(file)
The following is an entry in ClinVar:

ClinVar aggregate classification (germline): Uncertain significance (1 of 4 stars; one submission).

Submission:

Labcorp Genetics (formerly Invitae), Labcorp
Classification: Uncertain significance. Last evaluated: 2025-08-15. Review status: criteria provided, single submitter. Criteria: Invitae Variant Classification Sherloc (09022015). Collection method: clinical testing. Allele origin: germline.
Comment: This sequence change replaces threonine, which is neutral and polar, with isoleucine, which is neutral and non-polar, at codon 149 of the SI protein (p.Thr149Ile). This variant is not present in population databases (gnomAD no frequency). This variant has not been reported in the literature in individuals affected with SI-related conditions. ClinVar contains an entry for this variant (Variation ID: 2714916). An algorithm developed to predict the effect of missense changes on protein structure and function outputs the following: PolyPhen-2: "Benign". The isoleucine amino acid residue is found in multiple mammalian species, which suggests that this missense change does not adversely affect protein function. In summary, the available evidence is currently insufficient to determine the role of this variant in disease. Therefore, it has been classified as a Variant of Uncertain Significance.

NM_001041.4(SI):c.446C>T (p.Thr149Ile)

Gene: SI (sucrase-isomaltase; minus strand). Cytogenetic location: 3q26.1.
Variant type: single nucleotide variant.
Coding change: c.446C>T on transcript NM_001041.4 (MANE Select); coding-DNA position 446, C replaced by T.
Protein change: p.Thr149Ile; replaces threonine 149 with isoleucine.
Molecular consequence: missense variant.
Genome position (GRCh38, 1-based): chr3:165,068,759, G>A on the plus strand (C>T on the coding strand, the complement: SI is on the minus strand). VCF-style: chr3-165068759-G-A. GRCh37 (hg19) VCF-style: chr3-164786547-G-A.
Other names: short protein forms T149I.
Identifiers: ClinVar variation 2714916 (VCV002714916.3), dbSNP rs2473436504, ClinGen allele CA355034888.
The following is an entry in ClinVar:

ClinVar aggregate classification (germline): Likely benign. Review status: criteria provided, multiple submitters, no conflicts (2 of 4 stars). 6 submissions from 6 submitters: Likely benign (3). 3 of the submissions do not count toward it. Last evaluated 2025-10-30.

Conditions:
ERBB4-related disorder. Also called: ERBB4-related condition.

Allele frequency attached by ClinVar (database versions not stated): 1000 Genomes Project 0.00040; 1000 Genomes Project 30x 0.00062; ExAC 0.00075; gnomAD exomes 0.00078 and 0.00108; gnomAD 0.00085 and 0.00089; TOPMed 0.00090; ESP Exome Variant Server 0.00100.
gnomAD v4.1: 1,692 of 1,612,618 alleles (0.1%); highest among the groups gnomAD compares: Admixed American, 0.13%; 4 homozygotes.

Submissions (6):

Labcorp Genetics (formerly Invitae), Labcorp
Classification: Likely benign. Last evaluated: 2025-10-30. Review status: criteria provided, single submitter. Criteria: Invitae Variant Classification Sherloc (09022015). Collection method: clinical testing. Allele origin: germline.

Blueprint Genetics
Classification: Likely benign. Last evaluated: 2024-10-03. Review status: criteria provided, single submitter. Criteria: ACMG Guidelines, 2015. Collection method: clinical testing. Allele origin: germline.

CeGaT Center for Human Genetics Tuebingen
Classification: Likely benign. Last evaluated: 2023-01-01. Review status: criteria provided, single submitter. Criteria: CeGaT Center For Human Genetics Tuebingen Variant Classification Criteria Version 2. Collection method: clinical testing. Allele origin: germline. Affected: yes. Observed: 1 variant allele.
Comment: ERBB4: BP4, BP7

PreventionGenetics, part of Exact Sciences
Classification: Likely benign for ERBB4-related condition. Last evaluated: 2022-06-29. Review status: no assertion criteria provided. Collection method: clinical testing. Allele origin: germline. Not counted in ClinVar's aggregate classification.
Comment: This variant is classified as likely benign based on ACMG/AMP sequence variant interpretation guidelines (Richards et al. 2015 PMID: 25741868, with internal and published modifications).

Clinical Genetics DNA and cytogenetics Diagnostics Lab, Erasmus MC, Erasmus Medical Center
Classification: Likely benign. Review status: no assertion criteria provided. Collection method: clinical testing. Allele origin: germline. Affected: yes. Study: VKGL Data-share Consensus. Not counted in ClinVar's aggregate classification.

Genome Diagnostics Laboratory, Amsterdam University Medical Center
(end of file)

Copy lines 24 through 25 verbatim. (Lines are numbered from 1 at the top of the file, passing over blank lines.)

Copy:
Classification: Likely benign. Last evaluated: 2025-10-30. Review status: criteria provided, single submitter. Criteria: Invitae Variant Classification Sherloc (09022015). Collection method: clinical testing. Allele origin: germline.

Blueprint Genetics